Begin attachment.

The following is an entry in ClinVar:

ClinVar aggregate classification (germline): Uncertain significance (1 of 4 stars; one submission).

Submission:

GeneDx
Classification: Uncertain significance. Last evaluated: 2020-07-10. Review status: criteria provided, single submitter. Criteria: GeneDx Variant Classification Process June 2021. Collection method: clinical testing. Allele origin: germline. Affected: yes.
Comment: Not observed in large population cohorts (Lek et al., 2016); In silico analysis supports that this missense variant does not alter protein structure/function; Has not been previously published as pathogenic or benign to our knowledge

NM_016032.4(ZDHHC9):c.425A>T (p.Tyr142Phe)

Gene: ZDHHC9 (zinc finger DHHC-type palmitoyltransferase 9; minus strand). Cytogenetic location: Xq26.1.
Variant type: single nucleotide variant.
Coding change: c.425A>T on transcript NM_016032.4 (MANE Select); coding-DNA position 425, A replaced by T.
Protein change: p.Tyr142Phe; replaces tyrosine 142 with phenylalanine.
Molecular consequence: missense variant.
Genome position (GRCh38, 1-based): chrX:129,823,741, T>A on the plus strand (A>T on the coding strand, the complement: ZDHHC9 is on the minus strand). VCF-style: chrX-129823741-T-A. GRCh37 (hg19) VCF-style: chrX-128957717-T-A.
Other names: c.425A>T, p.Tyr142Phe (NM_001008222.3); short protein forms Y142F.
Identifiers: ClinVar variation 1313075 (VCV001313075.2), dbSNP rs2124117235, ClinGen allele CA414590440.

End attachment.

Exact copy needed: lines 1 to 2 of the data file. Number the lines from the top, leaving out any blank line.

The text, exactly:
The following is an entry in ClinVar:

ClinVar aggregate classification (germline): Uncertain significance (1 of 4 stars; one submission).